Brazilian Amazonfarmmarket access, product prices, ranch facilities, credit access, lack of marketing options.[34]
Central and southern Malawifarmerlow soil fertility, population density, market access, imperfect infrastructure, farmers’ preferences.[28]
Central Malawifarmgender preferences, weather conditions, population density, crop prices, farm size.[72]
Central Andesregionclimate change, planting disturbances, over grazing, mining activities.[89]
Eastern and southern Africaplotmarket access, agricultural extension services, information scarcity, technology adoption.[26]
Eastern and western Kenyafarmergender differences, technology gaps, market access, land quality, credit opportunities, extension services.[27]
East Africa (Ethiopia, Kenya and Uganda)countrylack of investment incentives, insufficient agricultural extension systems imperfect infrastructure.[76]
Eastern Ugandafarmerpopulation pressure, market information, price volatility, climate change, low yield, farmer livelihood.[88]
Eastern Kenyafarmpopulation density, land quality, access to information, farmers’ behavior, climatic conditions.[90]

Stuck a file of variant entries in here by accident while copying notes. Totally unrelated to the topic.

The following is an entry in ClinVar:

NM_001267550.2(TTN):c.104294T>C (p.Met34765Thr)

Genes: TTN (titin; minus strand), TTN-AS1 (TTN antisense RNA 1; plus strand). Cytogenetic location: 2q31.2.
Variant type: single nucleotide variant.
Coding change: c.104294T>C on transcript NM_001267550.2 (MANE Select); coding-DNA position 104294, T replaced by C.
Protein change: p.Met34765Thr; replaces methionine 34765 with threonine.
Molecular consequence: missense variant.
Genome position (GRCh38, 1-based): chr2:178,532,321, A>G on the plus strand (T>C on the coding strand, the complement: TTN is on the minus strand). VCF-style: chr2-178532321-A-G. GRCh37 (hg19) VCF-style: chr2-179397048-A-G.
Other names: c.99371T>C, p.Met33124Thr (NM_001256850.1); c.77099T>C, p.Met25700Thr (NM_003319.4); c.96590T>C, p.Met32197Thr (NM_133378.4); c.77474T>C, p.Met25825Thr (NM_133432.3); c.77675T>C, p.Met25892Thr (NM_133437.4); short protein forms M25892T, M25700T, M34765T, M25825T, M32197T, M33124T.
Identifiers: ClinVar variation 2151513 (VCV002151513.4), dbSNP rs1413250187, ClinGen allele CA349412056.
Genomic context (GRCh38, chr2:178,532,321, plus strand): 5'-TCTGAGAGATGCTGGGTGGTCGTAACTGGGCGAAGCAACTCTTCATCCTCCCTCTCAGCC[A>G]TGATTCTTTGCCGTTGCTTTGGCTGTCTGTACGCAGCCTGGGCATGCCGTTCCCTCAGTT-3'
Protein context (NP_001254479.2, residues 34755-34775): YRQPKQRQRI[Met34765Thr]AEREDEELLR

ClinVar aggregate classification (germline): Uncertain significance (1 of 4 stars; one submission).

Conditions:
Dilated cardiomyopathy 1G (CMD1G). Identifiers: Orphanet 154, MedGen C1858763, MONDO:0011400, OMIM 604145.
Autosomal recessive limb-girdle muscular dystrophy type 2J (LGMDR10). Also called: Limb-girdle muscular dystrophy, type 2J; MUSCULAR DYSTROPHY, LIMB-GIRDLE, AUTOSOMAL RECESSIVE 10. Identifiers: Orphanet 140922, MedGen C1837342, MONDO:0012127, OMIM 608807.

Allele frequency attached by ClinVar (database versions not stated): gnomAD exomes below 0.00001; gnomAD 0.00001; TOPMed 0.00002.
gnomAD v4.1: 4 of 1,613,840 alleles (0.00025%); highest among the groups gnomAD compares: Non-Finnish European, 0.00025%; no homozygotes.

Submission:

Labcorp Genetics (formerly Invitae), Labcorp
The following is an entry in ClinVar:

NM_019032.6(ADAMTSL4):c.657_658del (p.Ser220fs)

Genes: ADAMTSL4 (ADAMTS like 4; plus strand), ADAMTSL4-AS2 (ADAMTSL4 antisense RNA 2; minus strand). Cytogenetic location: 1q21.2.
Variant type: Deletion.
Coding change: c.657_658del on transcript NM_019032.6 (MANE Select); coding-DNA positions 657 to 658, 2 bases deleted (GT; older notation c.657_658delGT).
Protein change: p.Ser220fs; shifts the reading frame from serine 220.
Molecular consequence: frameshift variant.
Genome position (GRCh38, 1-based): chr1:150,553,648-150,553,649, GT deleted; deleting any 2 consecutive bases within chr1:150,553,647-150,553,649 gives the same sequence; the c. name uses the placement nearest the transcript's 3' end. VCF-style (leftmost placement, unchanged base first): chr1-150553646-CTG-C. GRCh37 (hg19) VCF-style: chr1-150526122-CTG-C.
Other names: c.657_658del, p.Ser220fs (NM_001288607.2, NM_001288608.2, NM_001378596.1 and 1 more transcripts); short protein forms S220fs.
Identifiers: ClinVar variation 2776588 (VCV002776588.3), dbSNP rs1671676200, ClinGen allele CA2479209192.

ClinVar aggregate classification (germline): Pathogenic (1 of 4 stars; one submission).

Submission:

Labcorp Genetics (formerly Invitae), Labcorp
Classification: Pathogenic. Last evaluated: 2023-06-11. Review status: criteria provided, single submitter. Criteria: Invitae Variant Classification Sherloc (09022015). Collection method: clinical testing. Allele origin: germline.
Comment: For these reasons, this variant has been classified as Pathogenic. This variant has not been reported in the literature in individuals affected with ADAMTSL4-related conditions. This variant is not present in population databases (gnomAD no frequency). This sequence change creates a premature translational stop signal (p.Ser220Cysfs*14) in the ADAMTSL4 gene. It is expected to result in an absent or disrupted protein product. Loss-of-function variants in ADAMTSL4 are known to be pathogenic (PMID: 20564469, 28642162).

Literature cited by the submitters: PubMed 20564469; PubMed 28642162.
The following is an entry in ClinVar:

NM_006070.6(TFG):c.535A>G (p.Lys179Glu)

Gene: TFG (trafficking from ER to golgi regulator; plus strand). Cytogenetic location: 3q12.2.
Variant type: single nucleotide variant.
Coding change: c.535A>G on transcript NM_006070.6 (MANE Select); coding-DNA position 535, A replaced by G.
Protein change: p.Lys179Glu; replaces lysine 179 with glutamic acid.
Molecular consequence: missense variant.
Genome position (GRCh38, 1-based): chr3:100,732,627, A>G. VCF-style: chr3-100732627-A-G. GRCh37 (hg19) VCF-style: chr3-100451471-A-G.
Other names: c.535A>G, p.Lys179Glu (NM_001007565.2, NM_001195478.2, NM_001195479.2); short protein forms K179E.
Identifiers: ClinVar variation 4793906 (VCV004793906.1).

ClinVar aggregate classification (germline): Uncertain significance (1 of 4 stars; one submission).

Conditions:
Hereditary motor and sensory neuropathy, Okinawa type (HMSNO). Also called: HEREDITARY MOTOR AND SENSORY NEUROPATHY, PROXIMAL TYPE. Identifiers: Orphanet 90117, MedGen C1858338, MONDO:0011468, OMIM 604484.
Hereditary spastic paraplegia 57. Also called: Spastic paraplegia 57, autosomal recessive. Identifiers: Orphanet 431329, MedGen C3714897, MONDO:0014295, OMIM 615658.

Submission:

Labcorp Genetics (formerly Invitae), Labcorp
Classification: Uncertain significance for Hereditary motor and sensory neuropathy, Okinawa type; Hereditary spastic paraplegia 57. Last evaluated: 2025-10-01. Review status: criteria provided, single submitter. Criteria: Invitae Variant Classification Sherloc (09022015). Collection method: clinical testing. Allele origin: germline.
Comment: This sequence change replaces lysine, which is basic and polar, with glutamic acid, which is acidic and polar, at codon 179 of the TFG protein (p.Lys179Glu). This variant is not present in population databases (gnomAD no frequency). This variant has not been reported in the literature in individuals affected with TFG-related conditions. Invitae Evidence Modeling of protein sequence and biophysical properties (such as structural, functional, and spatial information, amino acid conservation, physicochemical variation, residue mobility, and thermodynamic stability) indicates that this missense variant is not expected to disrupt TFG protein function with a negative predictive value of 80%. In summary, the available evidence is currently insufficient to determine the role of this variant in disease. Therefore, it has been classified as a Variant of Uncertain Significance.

Germanyplotpopulation pressure, food demand, soil organic matter, slope, soil depth.[58]
Sub-Saharan Africafarmersoil fertility, population pressure, production gap, livelihood strategy, market access.[29]
Southern Kenyavillagepopulation density, crop price fluctuations, rainfall.[91]
Tropical reunionfarmpopulation pressure, food demand growth, environmental stress, farm type.[92]
Note: Table A2 in the Appendix A excerpts papers that have made significant contributions to the study of agricultural sustainable intensification. Including authors, journal, publication year, number of indicators used, nature of indicators, scale of application, influencing factors, etc.

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Xie, H.; Huang, Y.; Chen, Q.; Zhang, Y.; Wu, Q. Prospects for Agricultural Sustainable Intensification: A Review of Research. Land 2019, 8, 157.

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Xie H, Huang Y, Chen Q, Zhang Y, Wu Q. Prospects for Agricultural Sustainable Intensification: A Review of Research. Land. 2019; 8(11):157.

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Xie, Hualin, Yingqian Huang, Qianru Chen, Yanwei Zhang, and Qing Wu. 2019. "Prospects for Agricultural Sustainable Intensification: A Review of Research" Land 8, no. 11: 157.